Neoseiulus californicus

predatory mite

  • COMMON NAME: Californicus

  • FAMILY: Phytoseiidae

  • GENUS: Neoseiulus (formerly: Amblyseius) (ne o see you lus)

  • SPECIES: californicus

Adults are pear-shaped, light tan mites, less than 0.5 mm (1/50 inch) long, similar to 'Fallacis' and ‘Cucumeris’ in appearance and life cycle


ORIGIN : California and Florida, occurs in Central America, Mediterranean region

HOST PEST : Spider mites, Pacific mite, Broad mite, Cyclamen mite.

HOST PLANT : Strawberries, Corn, Grapes, Citrus, Roses, Ornamentals

LIFE STAGES : Egg, Larvae, Protonymph, Deutonymph, and Adult

SEX RATIO : Females predominant 4 to 1.


DEVELOPMENT : Completes a generation in one to two weeks depending on temperature (12 days at 64º F, 4 days at 90º F). The female lays about 3 eggs per day for two weeks and lives about 20 days. At 77º F the female can consume 5.3 spidermite eggs per day.


ENVIRONMENT : Does best in warm humid conditions, but will also tolerate low humidity (40% - 80% RH at 50° - 105°F). Occurs along coast and inland valleys of California.


PESTICIDES : Susceptible to pesticides. Field tolerance will vary with spray timing, application methods, weather and crop. Avoid spraying crop one week before or after releasing predators. Some materials may be toxic to predators for up to four weeks.


STORAGE : Highly perishable, should be used immediately upon delivery. If storage is absolutely necessary, refrigerate at 40°-50° F. (6°-10° C). Not to exceed 5 days, to minimize mortality. They are not canabalistic and survive shipping very well.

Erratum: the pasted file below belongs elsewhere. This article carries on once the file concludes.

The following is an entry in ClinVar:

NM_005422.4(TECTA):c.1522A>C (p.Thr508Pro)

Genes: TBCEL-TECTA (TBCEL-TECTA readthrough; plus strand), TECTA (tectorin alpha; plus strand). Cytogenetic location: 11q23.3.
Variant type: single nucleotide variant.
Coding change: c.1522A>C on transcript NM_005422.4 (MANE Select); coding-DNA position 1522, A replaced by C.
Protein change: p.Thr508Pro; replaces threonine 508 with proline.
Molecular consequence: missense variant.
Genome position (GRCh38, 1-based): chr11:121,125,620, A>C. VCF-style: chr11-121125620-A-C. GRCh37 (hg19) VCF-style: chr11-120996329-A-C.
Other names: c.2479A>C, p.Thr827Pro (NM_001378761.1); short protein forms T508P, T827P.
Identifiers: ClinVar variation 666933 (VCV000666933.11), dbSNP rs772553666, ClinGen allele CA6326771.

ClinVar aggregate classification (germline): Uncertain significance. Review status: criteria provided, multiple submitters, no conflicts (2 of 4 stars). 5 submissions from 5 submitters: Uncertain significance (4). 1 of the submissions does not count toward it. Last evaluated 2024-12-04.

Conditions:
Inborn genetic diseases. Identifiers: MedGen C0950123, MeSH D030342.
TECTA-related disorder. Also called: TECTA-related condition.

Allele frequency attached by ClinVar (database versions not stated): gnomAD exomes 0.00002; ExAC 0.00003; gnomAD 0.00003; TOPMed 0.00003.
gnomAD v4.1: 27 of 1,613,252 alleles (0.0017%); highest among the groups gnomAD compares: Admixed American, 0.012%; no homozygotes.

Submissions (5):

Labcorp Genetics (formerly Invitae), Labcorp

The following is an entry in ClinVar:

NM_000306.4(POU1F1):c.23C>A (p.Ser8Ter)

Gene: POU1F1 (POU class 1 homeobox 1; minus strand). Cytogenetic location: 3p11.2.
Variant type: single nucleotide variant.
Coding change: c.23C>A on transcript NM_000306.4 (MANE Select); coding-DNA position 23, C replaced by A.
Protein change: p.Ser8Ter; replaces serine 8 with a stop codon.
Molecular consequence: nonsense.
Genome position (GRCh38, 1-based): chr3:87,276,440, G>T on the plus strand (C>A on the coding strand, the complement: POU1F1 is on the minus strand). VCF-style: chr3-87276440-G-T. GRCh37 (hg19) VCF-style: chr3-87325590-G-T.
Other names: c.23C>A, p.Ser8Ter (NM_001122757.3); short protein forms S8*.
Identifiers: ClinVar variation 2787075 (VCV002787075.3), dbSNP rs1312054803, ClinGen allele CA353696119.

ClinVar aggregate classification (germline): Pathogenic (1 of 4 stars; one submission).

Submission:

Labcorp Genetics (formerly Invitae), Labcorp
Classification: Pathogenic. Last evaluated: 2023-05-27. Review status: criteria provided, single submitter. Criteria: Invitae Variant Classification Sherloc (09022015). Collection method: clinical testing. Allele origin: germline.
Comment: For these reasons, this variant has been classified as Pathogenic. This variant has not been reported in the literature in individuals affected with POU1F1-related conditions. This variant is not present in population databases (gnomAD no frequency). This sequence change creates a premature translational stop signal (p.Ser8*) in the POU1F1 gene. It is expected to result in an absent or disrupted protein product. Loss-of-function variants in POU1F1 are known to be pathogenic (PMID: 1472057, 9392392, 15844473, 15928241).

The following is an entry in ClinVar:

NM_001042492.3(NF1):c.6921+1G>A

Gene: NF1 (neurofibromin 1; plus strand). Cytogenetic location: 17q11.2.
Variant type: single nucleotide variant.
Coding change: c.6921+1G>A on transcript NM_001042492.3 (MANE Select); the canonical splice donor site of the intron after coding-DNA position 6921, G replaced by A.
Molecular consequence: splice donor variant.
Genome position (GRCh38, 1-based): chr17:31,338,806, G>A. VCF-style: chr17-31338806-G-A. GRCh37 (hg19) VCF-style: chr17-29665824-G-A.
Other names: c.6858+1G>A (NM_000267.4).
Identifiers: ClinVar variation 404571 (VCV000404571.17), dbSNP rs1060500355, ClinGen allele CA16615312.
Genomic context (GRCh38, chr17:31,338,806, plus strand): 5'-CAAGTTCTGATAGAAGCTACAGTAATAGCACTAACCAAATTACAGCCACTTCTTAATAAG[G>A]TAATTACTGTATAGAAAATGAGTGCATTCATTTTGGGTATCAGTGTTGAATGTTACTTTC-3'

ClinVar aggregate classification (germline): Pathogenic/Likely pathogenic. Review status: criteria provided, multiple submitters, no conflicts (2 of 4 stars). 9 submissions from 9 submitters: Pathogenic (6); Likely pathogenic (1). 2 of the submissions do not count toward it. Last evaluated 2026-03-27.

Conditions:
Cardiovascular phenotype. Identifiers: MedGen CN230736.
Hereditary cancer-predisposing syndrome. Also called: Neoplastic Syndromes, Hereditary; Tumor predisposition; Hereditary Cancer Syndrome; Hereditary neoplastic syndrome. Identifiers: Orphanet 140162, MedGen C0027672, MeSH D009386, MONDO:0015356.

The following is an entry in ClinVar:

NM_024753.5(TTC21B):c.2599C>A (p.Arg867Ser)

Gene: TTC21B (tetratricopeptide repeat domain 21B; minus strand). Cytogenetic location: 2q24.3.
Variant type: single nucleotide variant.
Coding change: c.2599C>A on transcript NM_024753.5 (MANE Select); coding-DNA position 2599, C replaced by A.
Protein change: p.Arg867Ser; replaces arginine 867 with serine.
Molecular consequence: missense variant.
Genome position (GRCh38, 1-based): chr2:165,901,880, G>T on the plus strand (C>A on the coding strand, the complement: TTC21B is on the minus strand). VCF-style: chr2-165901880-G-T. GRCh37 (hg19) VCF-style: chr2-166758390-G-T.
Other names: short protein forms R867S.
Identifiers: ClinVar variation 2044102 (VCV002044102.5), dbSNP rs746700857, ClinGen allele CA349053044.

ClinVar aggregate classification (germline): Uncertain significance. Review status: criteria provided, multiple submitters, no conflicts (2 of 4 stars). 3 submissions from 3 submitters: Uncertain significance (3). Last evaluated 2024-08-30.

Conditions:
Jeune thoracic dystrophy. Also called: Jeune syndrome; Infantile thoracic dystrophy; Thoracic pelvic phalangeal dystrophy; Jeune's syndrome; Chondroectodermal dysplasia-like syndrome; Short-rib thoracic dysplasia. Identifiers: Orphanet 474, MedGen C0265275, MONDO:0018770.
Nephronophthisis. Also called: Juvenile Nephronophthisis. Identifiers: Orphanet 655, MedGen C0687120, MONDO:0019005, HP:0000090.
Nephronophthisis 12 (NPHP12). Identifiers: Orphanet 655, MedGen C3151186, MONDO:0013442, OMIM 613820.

AUGMENTATION : Release rates are being developed. Release 1 - 4 per plant or 1 - 2 per square foot in greenhouses at the first sign of spidermites. Use 5,000-10,000 per acre in field. Later releases will require much higher numbers to be effective. Releases of californicus can be made when Spider mites are present and laying eggs.


USES : It can reduce numbers of spidermites and then persist on the crop when the pest mites are at very low densities. It works well in interior plantscapes, greenhouses, strawberries, ornamentals and roses. N. californicus tolerates hot dry greenhouse conditions. It has successfully controlled 2-spotted mite on miniature roses at temperatures exceeding 100º F and humidities dropping to 20%. Preliminary studies indicate that N. californicus can successfully control 2-spotted mite in strawberries where P. persimilis was unsuccessful. Recommended release rate on peppers is 1 predator/m 2 (10 ft 2) in infested areas or once flowers are producing pollen.